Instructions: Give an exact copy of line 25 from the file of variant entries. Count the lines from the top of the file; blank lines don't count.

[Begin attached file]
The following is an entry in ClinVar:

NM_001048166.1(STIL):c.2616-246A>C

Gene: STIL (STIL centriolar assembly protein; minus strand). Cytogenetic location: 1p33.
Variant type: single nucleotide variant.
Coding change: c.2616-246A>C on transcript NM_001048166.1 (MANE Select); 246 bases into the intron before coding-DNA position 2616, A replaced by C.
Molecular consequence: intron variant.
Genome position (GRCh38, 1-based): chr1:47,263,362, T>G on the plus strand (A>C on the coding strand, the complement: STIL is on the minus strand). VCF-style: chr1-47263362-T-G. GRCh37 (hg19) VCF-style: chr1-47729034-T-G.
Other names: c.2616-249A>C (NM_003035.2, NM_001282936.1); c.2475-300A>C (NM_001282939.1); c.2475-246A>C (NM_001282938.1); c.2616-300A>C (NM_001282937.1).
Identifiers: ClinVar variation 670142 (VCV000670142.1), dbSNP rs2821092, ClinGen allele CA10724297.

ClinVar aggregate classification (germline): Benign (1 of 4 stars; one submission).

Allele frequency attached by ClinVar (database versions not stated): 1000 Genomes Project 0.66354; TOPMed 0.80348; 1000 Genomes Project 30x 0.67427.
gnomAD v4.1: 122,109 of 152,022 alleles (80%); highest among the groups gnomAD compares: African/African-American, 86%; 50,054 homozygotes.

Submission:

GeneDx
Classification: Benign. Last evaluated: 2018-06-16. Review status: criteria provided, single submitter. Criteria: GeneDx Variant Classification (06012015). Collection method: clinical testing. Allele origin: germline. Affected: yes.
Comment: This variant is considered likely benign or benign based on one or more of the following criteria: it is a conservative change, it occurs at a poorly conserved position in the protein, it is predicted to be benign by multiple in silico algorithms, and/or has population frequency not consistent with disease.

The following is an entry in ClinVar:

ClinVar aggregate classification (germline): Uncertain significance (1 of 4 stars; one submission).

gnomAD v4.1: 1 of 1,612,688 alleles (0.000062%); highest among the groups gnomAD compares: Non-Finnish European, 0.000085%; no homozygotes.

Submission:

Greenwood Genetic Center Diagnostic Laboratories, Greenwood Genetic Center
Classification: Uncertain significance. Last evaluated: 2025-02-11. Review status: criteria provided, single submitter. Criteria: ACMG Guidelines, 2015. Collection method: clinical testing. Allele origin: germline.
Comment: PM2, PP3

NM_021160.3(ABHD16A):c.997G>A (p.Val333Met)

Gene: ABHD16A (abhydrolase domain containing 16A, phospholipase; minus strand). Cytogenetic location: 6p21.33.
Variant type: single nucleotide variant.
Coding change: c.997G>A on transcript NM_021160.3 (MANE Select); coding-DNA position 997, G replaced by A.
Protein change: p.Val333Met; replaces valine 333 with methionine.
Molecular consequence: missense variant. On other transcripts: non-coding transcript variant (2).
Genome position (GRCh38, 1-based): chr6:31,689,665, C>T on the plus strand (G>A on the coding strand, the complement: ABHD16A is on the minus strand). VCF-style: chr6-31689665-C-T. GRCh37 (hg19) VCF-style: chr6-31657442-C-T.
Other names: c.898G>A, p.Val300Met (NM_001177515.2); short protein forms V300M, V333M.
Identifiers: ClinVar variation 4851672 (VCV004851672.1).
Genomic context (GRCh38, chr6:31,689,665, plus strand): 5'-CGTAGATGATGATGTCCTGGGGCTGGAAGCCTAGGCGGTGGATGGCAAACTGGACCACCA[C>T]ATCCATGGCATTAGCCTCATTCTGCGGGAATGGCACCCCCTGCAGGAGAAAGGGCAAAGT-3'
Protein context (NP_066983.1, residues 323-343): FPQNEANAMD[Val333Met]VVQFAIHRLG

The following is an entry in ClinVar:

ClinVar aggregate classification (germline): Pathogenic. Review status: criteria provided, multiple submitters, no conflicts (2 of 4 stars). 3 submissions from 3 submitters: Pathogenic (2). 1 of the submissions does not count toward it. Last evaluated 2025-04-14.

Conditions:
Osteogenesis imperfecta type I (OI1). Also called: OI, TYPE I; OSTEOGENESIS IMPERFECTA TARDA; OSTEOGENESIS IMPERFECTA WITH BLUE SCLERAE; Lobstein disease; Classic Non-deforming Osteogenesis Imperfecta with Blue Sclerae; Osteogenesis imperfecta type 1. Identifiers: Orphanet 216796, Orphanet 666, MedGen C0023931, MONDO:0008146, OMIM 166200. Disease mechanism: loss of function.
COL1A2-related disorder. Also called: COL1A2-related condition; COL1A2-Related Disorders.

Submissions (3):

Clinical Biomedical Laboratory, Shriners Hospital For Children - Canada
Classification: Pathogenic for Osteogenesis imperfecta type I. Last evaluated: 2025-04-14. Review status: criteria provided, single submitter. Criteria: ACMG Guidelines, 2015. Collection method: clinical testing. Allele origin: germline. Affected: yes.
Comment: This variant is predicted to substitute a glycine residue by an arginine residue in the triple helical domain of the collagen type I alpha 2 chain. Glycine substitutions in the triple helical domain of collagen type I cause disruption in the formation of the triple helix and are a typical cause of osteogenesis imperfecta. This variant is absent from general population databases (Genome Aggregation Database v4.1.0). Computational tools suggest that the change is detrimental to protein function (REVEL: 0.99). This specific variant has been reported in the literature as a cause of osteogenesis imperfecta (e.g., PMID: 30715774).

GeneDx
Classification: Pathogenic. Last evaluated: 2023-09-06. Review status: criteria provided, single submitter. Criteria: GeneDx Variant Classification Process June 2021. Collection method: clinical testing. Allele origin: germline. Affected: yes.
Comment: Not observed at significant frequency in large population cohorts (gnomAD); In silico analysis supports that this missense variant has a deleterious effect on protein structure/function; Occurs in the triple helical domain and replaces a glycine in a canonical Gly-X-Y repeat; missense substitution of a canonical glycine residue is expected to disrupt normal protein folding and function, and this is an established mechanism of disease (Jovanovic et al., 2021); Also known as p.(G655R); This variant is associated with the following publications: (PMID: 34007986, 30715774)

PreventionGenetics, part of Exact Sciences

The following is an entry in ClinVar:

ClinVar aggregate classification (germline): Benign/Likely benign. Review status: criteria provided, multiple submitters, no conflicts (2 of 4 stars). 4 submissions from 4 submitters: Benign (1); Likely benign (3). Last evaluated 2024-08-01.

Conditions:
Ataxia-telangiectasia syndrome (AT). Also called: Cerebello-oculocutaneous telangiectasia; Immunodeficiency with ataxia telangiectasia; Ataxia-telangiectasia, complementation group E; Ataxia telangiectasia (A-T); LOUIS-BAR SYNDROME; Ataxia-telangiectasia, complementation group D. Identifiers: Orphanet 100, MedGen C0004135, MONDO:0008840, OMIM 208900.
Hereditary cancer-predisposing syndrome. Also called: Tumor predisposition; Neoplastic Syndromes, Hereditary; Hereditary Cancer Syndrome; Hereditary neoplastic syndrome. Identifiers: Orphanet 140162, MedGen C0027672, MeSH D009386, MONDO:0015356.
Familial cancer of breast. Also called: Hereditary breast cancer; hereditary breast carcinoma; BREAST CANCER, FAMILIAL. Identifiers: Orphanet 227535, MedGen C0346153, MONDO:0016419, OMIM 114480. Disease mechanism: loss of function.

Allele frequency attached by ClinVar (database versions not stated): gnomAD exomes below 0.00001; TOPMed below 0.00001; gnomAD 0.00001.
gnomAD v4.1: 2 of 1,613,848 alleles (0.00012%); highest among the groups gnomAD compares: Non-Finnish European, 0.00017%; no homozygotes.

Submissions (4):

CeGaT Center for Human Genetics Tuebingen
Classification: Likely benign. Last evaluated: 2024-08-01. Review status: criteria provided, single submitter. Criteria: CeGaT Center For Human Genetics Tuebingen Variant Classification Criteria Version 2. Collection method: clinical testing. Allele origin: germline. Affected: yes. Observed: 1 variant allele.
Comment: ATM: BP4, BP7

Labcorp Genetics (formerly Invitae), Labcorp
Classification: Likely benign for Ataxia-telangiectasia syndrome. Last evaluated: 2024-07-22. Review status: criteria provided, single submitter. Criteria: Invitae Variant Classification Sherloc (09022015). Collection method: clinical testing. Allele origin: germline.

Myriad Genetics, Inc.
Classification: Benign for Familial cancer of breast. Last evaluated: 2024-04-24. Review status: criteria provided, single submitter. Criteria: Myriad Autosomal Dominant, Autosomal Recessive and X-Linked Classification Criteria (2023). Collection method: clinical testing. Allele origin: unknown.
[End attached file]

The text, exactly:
Gene: ABHD16A (abhydrolase domain containing 16A, phospholipase; minus strand). Cytogenetic location: 6p21.33.